For getting cash while in the country, I usually just use ATMs. I'm not sure if they (the insitutition that operates the cards) give the best exchange rate. You are definitely charged fees by the ATM operator and often your own bank too. But I like the convenience of ATMs. 

I have been told, and limited research suggests, that the Citibank card is great for travelling. It has no or limited charges. And quite good exchange rates, making it good for paying directly to vendors, either in person or before we travel. 

So I have applied for one of these accounts and cards. 

It will be the main card that I will use to get cash from ATMs and pay vendors. 

I will let you know after the trip what the fees are. 

I'm not very good with exchange rates. I don't stress about them and I can't be bothered doing exact calculations. You really get little choice or variations anyway and you need to buy things. But as we will also use the Visa and AmEx, I will be able to let you know the difference exchange rates applied after our trip. 

What do you use when travelling overseas? What have you found works best?

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8 thoughts on “Paying for things overseas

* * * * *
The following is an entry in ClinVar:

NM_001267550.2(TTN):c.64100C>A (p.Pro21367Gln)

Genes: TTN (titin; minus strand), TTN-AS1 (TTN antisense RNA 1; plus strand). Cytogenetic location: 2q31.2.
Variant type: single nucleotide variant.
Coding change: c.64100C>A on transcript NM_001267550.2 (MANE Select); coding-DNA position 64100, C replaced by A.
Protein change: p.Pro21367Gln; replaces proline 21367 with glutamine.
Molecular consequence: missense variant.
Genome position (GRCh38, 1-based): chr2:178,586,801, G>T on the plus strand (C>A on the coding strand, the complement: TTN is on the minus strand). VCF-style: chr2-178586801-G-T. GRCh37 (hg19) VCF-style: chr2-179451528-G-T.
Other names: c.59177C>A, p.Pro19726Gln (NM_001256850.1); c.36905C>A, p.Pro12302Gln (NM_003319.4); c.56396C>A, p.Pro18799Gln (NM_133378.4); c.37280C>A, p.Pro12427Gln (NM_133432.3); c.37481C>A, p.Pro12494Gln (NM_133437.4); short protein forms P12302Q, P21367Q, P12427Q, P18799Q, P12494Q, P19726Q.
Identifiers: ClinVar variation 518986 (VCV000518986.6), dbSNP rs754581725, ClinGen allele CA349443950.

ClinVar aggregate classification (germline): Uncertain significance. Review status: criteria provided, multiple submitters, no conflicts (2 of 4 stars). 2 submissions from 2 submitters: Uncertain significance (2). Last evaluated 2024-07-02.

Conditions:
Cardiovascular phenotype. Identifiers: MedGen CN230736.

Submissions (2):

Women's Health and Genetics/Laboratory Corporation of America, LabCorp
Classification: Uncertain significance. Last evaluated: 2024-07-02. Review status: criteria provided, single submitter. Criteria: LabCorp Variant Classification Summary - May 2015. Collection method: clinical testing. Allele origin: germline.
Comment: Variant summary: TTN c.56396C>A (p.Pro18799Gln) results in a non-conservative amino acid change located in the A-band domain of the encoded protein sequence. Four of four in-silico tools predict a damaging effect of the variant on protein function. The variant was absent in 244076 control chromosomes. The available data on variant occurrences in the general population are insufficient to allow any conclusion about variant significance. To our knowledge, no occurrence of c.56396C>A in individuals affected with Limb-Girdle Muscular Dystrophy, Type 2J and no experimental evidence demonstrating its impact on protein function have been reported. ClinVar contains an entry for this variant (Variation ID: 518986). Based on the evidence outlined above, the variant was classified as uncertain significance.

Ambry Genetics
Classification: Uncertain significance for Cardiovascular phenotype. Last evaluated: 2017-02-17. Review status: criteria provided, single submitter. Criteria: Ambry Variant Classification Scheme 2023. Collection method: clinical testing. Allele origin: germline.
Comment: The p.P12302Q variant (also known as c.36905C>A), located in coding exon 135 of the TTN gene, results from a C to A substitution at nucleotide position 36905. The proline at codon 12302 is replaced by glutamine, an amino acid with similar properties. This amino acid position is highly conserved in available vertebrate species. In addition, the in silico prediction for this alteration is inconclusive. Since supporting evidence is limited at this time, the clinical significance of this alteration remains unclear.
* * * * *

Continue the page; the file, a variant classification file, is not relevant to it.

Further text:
1. While it is not necessarily safe, I admit to loading up on cash before I leave Canada. I use my own bank. My debit cards don’t work in the UK and my cc charges 2.5% of the purchase price in currency exchange fees. In the UK I exchanged pounds for Euros and vice versa at the post office which I felt had fair rates. I do like it when I book places to stay, train fares and the like, and the website gives the Canadian price. Otherwise I just try to keep costs down generally rather than obsessing over exchange rates. I have to accept that a lunch that would cost $12 in Canada will cost 12 pounds in Sussex ($20) – nothing to do with exchange rates but with the cost of living there. Of course I have never travelled internationally for more than 2 weeks!! So for long trips, I would probably try to save on the big costs and eat the cc currency fees. What a nice problem to have 🙂

    • Yes, it is a lovely problem. When I went to China and Japan, both for around 12 days, I took cash. But then my accommodation I mainly put in cards so I could be reimbursed by work. I agree with you about keeping costs down rather than obsessing with exchange rates, though I do want to minimise the bank fees by repeated use for small purchases. We are in such a habit here of payWave for under $100, I hardly ever have ask on me anymore.